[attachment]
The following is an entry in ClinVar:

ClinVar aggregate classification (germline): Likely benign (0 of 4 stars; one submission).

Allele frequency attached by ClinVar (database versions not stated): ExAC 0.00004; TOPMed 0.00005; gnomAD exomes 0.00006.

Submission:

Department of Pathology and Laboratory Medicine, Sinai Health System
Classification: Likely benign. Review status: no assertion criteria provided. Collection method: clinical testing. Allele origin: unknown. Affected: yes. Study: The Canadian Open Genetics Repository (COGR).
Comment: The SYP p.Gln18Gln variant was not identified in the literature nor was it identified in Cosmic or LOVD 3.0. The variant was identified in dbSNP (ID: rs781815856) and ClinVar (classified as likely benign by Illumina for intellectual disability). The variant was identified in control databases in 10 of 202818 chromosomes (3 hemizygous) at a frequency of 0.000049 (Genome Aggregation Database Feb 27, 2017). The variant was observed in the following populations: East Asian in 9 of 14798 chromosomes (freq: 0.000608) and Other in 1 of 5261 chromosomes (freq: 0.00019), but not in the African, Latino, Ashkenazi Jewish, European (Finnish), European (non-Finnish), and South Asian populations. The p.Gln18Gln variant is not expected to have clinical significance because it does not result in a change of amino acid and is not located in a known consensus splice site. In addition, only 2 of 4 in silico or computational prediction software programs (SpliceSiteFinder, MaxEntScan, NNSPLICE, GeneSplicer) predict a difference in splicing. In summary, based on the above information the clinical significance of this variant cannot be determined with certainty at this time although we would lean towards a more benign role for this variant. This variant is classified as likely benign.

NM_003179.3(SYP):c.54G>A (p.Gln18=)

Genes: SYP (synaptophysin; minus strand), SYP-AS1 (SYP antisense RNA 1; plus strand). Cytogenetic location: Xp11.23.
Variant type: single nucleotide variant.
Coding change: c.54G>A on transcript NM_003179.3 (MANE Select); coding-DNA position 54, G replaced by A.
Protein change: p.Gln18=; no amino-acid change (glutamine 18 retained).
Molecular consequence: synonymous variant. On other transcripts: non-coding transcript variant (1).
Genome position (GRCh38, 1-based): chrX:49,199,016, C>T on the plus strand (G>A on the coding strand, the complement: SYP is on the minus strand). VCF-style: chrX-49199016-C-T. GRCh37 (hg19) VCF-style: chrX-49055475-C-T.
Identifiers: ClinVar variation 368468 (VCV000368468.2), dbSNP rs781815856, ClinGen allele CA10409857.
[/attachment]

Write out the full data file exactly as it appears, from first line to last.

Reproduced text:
The following is an entry in ClinVar:

ClinVar aggregate classification (germline): Likely benign (0 of 4 stars; one submission).

Allele frequency attached by ClinVar (database versions not stated): ExAC 0.00004; TOPMed 0.00005; gnomAD exomes 0.00006.

Submission:

Department of Pathology and Laboratory Medicine, Sinai Health System
Classification: Likely benign. Review status: no assertion criteria provided. Collection method: clinical testing. Allele origin: unknown. Affected: yes. Study: The Canadian Open Genetics Repository (COGR).
Comment: The SYP p.Gln18Gln variant was not identified in the literature nor was it identified in Cosmic or LOVD 3.0. The variant was identified in dbSNP (ID: rs781815856) and ClinVar (classified as likely benign by Illumina for intellectual disability). The variant was identified in control databases in 10 of 202818 chromosomes (3 hemizygous) at a frequency of 0.000049 (Genome Aggregation Database Feb 27, 2017). The variant was observed in the following populations: East Asian in 9 of 14798 chromosomes (freq: 0.000608) and Other in 1 of 5261 chromosomes (freq: 0.00019), but not in the African, Latino, Ashkenazi Jewish, European (Finnish), European (non-Finnish), and South Asian populations. The p.Gln18Gln variant is not expected to have clinical significance because it does not result in a change of amino acid and is not located in a known consensus splice site. In addition, only 2 of 4 in silico or computational prediction software programs (SpliceSiteFinder, MaxEntScan, NNSPLICE, GeneSplicer) predict a difference in splicing. In summary, based on the above information the clinical significance of this variant cannot be determined with certainty at this time although we would lean towards a more benign role for this variant. This variant is classified as likely benign.

NM_003179.3(SYP):c.54G>A (p.Gln18=)

Genes: SYP (synaptophysin; minus strand), SYP-AS1 (SYP antisense RNA 1; plus strand). Cytogenetic location: Xp11.23.
Variant type: single nucleotide variant.
Coding change: c.54G>A on transcript NM_003179.3 (MANE Select); coding-DNA position 54, G replaced by A.
Protein change: p.Gln18=; no amino-acid change (glutamine 18 retained).
Molecular consequence: synonymous variant. On other transcripts: non-coding transcript variant (1).
Genome position (GRCh38, 1-based): chrX:49,199,016, C>T on the plus strand (G>A on the coding strand, the complement: SYP is on the minus strand). VCF-style: chrX-49199016-C-T. GRCh37 (hg19) VCF-style: chrX-49055475-C-T.
Identifiers: ClinVar variation 368468 (VCV000368468.2), dbSNP rs781815856, ClinGen allele CA10409857.